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News & Insight

How to Photograph like Richard Avedon

By Brittany Smith on August 27th 2017

In an age where production value reigns supreme and many of the modern trends are taking inspiration from Daft Punk’s playbook by being bigger, better, stronger and faster in order to reap attention from the masses, it is often the minimalist approach that delivers the unanticipated shock value and takes your breath away. Less is more.

Richard Avedon, one of the most iconic photographers of all time, demonstrated the power of simplicity and gave the world a front row seat to his ever evolving career. While he may be best known for his animated fashion and glamorous celebrity portraiture, it is perhaps his commissioned series, “In The American West”, that really show his mastery of the medium.

“I’m looking for people who are surprising, heartbreaking or beautiful in a terrifying way; beauty that may scare you to death until you acknowledge it as a part of yourself.” 

– Richard Avedon

Spanning the course of six years, nearly 17,000 8×10 sheets of Kodak Tri-X film and approximately 750 subjects, Avedon focused on the ordinary working class Americans in their imperfect clothes with the same precision provocation as the movie stars and fashion models who had come before them. With minimalism in full force, he created an incredible and compelling body of work that is still circulating around art galleries today.

Screen shot from the video highlighting some of the portraits from “In The American West.”

Marcy James with the Rocky Mountain School of Photography has used this project as a means of teaching photographers that they too can create timeless images without a lot of gear. Here are her 5 tips for capturing images in likeness to Richard Avedon’s “The American West”:

  1. You don’t have to have a studio, you can go right outside. Avedon wanted his light to be invisible and ultimately opted for open shade.
  2. Simplify. Choosing a white background eliminates distraction, pulling the focus to the subject, their expressions and gestures, and the minute details that may otherwise be overlooked.
  3. Be prepared to invest a lot of time when undertaking a project of epic proportions such as this in order to create a definitive body of work.
  4. Don’t limit yourself. Avedon played to his strengths and transferred the raw energy and poise that he articulated in his fashion work into this portrait series.
  5. Portraiture is a compromise between the people in front of the lens and the person behind it. Know who your are, exude your style and own it.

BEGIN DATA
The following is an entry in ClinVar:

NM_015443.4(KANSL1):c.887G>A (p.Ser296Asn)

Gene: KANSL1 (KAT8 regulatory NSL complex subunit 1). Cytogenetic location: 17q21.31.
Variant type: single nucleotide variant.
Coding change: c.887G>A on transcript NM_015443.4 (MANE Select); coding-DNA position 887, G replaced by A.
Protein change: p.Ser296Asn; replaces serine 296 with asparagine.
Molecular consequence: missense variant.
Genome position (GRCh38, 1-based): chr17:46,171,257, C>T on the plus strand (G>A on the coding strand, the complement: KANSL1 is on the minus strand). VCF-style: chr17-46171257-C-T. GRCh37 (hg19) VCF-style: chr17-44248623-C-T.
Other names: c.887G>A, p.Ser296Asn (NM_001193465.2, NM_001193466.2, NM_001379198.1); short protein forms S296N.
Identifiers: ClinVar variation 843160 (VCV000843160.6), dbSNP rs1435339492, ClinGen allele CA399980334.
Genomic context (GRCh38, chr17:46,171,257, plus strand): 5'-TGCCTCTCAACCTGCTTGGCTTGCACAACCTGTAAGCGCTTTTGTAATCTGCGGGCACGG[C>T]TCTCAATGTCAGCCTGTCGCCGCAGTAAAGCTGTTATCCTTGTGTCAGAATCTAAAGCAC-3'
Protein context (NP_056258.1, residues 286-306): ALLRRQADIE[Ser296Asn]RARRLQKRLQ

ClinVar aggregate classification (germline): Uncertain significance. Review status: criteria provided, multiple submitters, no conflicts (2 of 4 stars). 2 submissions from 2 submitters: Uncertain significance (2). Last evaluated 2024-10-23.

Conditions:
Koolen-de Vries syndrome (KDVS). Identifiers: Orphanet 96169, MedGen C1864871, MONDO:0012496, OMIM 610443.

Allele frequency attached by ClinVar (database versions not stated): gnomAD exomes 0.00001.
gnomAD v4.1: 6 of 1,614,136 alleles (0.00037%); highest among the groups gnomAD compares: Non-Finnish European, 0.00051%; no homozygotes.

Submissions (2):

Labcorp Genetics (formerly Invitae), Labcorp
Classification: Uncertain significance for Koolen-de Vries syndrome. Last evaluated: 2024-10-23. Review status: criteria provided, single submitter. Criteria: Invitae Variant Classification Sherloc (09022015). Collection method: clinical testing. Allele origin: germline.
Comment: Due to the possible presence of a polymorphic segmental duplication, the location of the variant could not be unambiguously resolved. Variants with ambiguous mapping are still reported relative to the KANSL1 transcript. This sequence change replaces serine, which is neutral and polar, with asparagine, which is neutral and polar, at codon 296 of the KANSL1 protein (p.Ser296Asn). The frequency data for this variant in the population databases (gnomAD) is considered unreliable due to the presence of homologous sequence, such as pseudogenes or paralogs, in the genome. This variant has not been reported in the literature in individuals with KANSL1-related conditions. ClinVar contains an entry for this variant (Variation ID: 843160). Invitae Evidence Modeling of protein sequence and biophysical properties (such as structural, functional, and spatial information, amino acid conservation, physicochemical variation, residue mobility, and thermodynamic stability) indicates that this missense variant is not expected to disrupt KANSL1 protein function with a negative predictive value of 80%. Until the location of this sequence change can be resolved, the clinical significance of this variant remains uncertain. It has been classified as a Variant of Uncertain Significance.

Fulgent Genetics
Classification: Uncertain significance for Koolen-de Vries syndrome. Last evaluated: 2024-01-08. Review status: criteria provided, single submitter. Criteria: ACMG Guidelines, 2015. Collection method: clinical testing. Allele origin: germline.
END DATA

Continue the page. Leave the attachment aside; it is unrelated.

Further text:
Richard Avedon’s work continues to withstand the test of time and inspire photographers everywhere to continue creating timeless images. The simplicity is sheer genius in nature as it provokes the viewer to slow down and get lost in the details while evoking a sense of wonderment and feeling.


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Brittany is a fashion and beauty photographer who works between NYC, Montana and LA. She photographs the way she has always wanted to feel and believes in the power of raw simplicity. When not behind a camera she can usually be found at a local coffeeshop, teaching fitness classes at the YMCA, or baking something fabulous in the kitchen.
Instagram: @brittanysmithphoto

Q&A Discussions

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  1. Paul Aparycki

    What a stupid, and worthless article. The only thing of value is the comment by Mr.  Osmundson. That at least educates. Ms. Smith, the fool in the video, and slr lounge really need to get off the welfare line and actually do something in their lives.

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    • Kishore Sawh

      What can be deduced from Mr. Aparycki’s comment:

      – He holds those on welfare in low esteem, suggesting elitism

      – He feels the need to put others down based on a matter of opinion

      – Feels his time is best spent writing comments of malice displaying the above, even regarding a piece he finds no value in, suggesting his time is of equal or lesser value. 

      Paul, you’re entitled to your opinion (which has been voiced here on many occasions and frequently in a similar vein), but if you must voice it, perhaps adding value may be something to consider. It’s better for readers, for the site, the community at large, and will shed a favorable light on you which currently isn’t there. 

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  2. Gordon Osmundson

    Avedon did an interview on Charlie Rose in which he explained something profound about his photography that Brittany has missed.  He said that he took the time to study his subject, to understand what they were about, who they were. Then when he saw that gesture, that facial expression that revealed that personality, click.  Simple, but profound.

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    • Kishore Sawh

      Simple, but profound. That pretty much describes much of Avedon’s work. 

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    • Brittany Smith

      Avedon was very keen on quickly understanding his subject and capturing that moment. This project, perhaps, he did more research and studied a little further throughout the six years to complete this project. Yes, very simple yet profound. 

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